Roger was my pet for the week. He looked like a cross between a Jack Russel and a Chihuahua, and was adorable. He could be off the leash when we were hiking through the brush land (which our house looked over, the roof at the same height as the palm and gum tree tops), but I often let him off leash in our sleepy neighborhood. He’d bound along beside me and follow scents like it was his job.
My new home had a 70’s treehouse like feeling with balconies and windows overlooking the ‘Rampart’ (or ravine of forest and rivers) below. While we were a couple of miles from the nearest grocery store, cutting through paths in the bush area shortened the walk to a little over a mile each way. The constant walking to and from the grocery store with my side-kick, and to and from the train, was a great way to get over the jet lag.
Koalas Down the Street
It’s not every neighborhood that has a Koala Sanctuary, but my neighborhood in Sydney did. There were supposedly koalas abound up in the trees around the sanctuary, but the ones I got a good look at were at eye level, passed out in a bush. (Apparently, the eucalyptus leaves they eat are not only their main food source, but also a sedative. If they’re not eating, they’re sleeping.) Other kids and I were encouraged to pet the soft, adorable animals (who consequently are not bears at all, but marsupials). Their fur is like deer fur- and what I’d later come to know as kangaroo fur, too- almost like soft grey feathers.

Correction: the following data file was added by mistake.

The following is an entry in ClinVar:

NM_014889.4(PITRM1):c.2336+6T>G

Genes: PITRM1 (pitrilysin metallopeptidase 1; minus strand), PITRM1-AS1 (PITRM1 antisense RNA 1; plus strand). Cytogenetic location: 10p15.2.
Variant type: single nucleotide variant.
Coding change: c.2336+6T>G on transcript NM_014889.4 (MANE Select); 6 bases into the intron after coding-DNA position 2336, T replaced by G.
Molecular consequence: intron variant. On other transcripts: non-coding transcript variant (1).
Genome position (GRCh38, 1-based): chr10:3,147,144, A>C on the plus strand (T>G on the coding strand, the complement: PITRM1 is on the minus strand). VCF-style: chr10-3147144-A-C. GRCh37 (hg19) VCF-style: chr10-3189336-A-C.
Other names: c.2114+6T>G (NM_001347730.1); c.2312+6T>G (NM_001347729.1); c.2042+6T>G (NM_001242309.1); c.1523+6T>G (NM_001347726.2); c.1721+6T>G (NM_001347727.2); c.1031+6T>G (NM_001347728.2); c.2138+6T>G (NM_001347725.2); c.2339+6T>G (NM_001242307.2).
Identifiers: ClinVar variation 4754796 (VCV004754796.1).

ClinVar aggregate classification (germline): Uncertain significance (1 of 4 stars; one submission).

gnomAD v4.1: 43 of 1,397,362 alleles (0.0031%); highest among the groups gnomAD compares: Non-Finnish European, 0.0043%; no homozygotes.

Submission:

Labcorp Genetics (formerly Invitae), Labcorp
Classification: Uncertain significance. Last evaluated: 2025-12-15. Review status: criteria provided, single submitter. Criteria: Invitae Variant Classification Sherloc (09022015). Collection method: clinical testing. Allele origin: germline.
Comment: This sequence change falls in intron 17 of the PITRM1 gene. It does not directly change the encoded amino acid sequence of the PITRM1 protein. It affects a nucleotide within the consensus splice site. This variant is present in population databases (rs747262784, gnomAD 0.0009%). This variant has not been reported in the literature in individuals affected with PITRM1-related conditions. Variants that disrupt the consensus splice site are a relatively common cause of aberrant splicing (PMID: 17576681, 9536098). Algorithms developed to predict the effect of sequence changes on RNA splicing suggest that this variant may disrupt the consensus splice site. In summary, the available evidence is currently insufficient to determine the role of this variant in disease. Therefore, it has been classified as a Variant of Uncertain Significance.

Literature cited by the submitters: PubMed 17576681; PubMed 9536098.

Wallabys bounced around their acre or so cage and the larger grey kangaroos were in the petting zoo, greeting visitors with curiosity. Japanese tourists were lined up to get a picture with one arm around a kangaroo. I shared my apple with 2 very happy kangaroos who clutched the remaining core with their 3” talons and looked up with soft brown eyes.
Echidnas were another funny discovery. Looking like porcupines, but really ant eaters and marsupials themselves, they walked up and down the side of their cage looking for something specific, clearly on a mission. Dingos look a lot like huskies, not Australian herding dogs like I had expected. Their cages warned they would bite, but it was hard to envision them as purely wild as they looked like regular domesticated dogs.
Cockatoos and Rainbow Lorakeets were sadly in cages, too. These tropical birds are as common as sparrows here in Sydney. Cockatoos make a loud screeching sound (a lot like the macaw) and despite their beauty are not favored by their local neighbors.
Since I was a little over an hour out of the city (sometimes 3 if I were going to beaches in the north), it would turn into an exhausting daily trek, but I did make it into the city for 5 of the 8 days I was there.